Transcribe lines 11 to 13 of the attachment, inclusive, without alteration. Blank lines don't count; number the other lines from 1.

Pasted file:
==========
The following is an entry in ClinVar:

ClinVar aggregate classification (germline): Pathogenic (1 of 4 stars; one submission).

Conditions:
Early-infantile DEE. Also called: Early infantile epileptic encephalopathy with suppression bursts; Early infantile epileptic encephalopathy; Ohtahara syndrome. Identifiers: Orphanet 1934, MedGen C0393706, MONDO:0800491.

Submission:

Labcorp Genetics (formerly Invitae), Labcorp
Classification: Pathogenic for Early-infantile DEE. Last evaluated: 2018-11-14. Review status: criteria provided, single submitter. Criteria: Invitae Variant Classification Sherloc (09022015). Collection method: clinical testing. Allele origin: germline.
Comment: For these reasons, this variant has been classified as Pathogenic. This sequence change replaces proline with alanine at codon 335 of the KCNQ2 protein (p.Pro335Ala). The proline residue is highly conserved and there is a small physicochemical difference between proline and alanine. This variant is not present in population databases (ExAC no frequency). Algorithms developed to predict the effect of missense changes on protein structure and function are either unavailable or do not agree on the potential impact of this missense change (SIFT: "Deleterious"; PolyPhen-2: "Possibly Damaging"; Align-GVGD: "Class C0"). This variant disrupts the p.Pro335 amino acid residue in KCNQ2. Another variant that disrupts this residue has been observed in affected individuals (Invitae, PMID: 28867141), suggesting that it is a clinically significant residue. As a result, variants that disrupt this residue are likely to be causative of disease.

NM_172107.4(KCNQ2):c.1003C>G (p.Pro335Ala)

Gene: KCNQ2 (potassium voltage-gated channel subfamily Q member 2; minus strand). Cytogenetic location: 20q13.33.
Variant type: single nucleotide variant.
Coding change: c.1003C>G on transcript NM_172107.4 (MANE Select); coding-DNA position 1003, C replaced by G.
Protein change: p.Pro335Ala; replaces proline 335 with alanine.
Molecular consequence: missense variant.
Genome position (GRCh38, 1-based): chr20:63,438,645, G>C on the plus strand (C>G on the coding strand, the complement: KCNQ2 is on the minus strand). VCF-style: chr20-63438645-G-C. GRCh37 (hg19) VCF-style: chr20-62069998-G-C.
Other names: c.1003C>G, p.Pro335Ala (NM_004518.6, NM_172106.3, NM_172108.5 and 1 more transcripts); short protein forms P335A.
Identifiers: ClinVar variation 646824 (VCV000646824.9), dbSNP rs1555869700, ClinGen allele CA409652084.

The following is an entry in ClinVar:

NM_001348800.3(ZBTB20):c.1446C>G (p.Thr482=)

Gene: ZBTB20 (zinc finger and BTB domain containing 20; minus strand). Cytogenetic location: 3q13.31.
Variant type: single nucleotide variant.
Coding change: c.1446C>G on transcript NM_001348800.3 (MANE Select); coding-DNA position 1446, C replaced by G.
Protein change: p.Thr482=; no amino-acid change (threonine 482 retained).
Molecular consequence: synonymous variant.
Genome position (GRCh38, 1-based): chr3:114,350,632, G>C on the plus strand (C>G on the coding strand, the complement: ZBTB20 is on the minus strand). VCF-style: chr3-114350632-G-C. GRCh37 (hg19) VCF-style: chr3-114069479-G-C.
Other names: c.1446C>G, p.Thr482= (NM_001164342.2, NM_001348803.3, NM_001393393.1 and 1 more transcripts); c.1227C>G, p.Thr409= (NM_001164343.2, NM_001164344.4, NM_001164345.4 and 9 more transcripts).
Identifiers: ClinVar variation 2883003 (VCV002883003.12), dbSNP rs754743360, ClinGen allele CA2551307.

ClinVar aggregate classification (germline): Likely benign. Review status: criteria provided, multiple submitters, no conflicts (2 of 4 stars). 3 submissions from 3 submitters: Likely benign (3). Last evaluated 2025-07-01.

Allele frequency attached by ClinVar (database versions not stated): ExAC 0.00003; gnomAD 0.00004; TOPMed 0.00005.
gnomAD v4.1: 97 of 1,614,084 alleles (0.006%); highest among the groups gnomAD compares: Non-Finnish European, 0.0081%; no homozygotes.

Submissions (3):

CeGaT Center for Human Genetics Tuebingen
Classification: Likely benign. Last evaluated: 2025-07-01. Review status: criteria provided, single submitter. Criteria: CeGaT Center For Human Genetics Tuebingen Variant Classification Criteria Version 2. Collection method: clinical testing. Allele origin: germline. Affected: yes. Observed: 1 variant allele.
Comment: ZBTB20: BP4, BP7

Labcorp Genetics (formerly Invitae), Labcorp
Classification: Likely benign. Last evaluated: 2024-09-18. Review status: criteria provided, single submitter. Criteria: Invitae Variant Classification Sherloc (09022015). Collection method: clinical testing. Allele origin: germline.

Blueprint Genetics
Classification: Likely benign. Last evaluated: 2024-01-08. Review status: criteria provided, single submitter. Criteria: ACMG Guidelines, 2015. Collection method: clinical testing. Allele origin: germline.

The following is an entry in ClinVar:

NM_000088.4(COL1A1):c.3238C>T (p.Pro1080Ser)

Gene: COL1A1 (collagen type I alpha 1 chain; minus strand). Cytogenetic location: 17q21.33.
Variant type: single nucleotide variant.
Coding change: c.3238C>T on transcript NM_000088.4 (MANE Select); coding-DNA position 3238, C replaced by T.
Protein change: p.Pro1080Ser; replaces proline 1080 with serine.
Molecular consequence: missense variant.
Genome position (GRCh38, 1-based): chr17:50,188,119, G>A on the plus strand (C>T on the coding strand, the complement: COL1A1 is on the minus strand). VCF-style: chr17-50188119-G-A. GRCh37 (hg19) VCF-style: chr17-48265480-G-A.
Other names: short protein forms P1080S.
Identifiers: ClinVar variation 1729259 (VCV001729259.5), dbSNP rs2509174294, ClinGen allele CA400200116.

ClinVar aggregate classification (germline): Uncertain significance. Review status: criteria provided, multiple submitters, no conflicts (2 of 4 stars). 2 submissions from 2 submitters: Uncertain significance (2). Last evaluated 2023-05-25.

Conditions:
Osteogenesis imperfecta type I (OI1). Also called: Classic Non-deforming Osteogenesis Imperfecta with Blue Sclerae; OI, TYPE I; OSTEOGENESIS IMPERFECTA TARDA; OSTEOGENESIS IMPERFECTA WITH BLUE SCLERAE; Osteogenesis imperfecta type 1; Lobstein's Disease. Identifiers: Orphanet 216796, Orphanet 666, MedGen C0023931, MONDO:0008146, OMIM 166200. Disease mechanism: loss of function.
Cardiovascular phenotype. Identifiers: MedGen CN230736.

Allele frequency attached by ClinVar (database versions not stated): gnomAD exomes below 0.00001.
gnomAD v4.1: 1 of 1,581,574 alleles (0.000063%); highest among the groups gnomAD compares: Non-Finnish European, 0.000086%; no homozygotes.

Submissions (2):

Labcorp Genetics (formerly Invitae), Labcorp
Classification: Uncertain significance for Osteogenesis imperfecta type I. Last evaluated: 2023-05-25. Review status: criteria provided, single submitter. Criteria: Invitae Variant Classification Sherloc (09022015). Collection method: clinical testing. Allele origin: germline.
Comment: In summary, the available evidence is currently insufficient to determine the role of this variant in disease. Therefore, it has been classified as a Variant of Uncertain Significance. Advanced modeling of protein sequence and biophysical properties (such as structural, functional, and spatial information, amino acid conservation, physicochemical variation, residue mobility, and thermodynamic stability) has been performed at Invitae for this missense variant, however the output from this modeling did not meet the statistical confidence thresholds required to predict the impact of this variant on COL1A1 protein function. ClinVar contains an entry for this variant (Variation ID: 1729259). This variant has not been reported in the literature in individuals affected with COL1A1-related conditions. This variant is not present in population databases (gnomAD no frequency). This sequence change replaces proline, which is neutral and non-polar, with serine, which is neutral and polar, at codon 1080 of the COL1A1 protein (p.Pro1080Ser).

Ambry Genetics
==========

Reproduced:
Variant type: single nucleotide variant.
Coding change: c.1003C>G on transcript NM_172107.4 (MANE Select); coding-DNA position 1003, C replaced by G.
Protein change: p.Pro335Ala; replaces proline 335 with alanine.